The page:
My Thoughts on Technology and Jamaica: How SGP Technologies survived in the Lion’s Den and how to hack any Blackberry

Tuesday, August 12, 2014

How SGP Technologies survived in the Lion’s Den and how to hack any Blackberry

“Two mobile Black Hat talks were 1000 times more impressive and scarier than my disclosure,” 

CTO of Applied Cybersecurity LLC Jon “Justin Case” Sawyer tweet about Blackberry Vulnerabilities unveiled at BlackHat in an interview with Ars Technica regarding the alledged Blackphone hacking fiasco at DefCon

Turns out that the Blackphone, which was as being one of the most secure Android smartphones on the planet, isn’t really all that secure.

Based on an initial assessment of the article “The world’s most secure Android phone gets rooted in just 5 minutes”, published Aug 11, 2014 at 11:30 AM by Brad Reed, BGR, the Blackphone allegedly got hacked in less than five minutes by CTO of Applied Cybersecurity LLC Jon “Justin Case” Sawyer who goes by the twitter handle of @TeamAndIRC.

But as it turns out, Blackberry is being a bit defensive on this one, as their Blackberry smartphone has even more serious vulnerabilities that have been unveiled at the BlackHat Hacker’s Conference.

So what the real story here?

Turns out it’s Blackberry, as they have a secret to hide: their Blackberry can be hacked OTA (Over the Air) as explained in “Blackphone goes to Def Con and gets hacked—sort of”, published Aug 12 2014, 2:07pm EST by Sean Gallagher, ArsTechnica!

Alledged Blackphone Hack – SGP Technologies meets Justin Case at DefCon

SGP Technologies, a 100 man start-up company that make the Blackphone, had sent a delegation to the Def Con Hackers Conference. They actually came into the Lion’s Den with the intent to stir up trouble by seeing who could hack their month-old smartphone, the Blackphone and thus prove via inviting hackers to make an attempt that their smartphone was secure.

They sent a delegation comprising of Silent Circle CTO (Chief Technology Officer) Jon Callas and his sidekick SGP Technologies Chief Security Officer Dan Ford in a bid to basically sell some Blackphones. After all, what better place to get something for your product than at a conference full of the very same people who'd want to test the security of your product.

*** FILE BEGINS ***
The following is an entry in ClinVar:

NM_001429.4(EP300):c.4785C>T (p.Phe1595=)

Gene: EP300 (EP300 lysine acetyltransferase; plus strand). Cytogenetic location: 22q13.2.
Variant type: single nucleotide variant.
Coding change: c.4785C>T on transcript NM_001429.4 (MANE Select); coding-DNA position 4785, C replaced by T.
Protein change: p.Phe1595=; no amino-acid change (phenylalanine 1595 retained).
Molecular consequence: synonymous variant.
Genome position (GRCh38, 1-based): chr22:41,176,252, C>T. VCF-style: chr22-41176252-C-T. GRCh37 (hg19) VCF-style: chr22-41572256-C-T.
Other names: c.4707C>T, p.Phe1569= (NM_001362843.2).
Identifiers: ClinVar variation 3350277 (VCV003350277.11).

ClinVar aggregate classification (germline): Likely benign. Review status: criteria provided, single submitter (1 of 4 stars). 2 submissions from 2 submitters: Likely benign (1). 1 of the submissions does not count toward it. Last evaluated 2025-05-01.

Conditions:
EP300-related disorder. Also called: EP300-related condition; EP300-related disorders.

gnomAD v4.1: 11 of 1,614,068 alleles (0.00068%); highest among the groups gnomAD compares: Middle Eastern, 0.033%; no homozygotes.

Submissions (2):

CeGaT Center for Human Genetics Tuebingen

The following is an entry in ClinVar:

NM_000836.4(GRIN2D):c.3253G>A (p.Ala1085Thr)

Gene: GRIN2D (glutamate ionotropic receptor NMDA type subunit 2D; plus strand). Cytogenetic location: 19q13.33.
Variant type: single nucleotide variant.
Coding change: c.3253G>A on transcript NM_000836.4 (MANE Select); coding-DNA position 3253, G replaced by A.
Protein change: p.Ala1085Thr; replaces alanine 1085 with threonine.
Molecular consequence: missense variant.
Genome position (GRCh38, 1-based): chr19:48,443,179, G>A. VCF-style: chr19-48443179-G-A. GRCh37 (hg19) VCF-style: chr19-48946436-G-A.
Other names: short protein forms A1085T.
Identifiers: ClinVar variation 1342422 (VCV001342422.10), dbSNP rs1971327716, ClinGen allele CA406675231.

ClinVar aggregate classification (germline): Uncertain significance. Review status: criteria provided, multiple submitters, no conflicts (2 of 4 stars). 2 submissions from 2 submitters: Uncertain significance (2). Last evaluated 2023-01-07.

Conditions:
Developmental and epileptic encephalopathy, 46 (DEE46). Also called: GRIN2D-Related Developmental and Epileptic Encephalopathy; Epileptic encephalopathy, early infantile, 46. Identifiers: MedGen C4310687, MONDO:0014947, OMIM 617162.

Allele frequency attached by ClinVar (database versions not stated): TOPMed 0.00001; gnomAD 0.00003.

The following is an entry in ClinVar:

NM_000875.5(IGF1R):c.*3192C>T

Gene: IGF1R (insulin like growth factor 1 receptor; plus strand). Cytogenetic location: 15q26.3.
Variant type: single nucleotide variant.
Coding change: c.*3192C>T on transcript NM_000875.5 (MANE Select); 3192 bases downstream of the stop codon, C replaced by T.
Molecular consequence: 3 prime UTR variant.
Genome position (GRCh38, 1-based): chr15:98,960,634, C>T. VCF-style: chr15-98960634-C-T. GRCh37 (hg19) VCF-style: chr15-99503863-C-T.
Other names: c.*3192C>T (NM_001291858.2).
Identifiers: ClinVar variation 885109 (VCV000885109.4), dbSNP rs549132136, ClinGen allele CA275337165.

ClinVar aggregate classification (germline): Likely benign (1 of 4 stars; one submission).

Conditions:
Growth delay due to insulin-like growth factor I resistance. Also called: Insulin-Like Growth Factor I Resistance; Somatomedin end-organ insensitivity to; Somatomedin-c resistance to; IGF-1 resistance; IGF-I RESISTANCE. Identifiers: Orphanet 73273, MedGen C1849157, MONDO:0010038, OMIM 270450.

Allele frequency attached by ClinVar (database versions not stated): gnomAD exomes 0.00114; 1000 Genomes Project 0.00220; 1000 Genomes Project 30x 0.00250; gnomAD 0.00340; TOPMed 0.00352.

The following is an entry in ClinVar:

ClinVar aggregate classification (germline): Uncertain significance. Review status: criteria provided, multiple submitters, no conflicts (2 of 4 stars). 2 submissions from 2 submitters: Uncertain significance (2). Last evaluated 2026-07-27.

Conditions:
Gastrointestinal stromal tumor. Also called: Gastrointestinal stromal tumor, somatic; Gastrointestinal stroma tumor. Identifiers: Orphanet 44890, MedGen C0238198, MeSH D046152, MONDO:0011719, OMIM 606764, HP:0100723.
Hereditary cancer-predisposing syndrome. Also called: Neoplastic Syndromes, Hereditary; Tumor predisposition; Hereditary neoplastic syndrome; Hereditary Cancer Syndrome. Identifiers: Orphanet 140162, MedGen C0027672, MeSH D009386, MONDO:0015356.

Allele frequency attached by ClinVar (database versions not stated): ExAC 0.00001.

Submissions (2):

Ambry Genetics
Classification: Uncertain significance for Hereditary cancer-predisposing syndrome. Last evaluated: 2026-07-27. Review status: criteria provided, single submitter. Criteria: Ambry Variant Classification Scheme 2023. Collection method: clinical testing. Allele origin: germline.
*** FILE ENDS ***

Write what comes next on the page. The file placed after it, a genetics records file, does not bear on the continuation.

Sure enough, they got a few curious onlookers who came by the booth, looking at their product offering, asking questions. But when CTO of Applied Cybersecurity LLC Jon “Justin Case” Sawyer, sauntered by their table and calmly declared that he'd rooted their precious new baby, you could hear a pin drop in DefCon.

That's when the Drama went down......or didn't actually happen, depending on how your understanding and perception of conversations and Body language works.

Jon “Justin Case” Sawyer had just purchased his Blackphone sans an OTA update, as he chose not to enable its connecting to Wi-Fi, as at DefCon, that would be an invitation to getting hacked. So he'd waltzed up the Blackphone booth and in his exchange to the people at the Blackphone Booth, he explained the three vulnerabilities of the Blackphone system. However, the Blackphone vulnerabilities were already well known within the DefCon community as so were the Blackberry's which I’ll get to later.

Because Sawyer hadn't downloaded the latest patch for the Blackphone, he's not known about the fact that Blackphone had already fixed the vulnerabilities the Blackphone had. So when he have them his view on the phone's vulnerabilities to hacking, this problem had ALREADY been solved by SGP Technologies

Also it's good to note here that in order to demonstrate a hack, he'd have to have the phone physically in hand WITH the PIN (Personal Identification Number) for the phone as well as a USB Cable and a Laptop handy.

This suggests that the hacker would have to use some aspect of Social Engineering to persuade the person to hand over their phone and that vital bit of information i.e. just simply stick them up with a Gun or knife or other weapon to get them to give up the information.

Otherwise, it would have been a phone he'd purchased himself using a process no different from installing an Android Launcher on a smartphone as noted in my Geezam article entitled “How to change your smartphone Home Screen and create a Personal Assistant using Android Launchers”.

Blackphone Hack that wasn’t- Anatomy of a Rumour started by a Pro-Blackberry Writer

So how did thus rumour of a five minute hack get started as reported in  “The world’s most secure Android phone gets rooted in just 5 minutes”, published Aug 11, 2014 at 11:30 AM by Brad Reed, BGR?

Because Blogger Brad Reed BGR picked up on a story published by pro-Blackberry Blogger Lucas Atkins of N4BB  who made the claim via his post in “Blackphone Rooted At BlackHat’s DEF CON”, published August 9th 2014 by LUCAS ATKINS, N4BB. Blackberry,  in their near desperation for positive news about their product and negative news about their competition, pounced on the story and went hog wild.

Blackberry is clearly desperate, being as they've been scouring the internet for positive news anywhere they can find it, even from minor league bloggers with very bad grammar such as myself as noted in my blog article entitled “Blackberry blogs positive reviews of Passport as Z3 sells out in India - Blackberry Passport may be their ticket on the Indian Express”.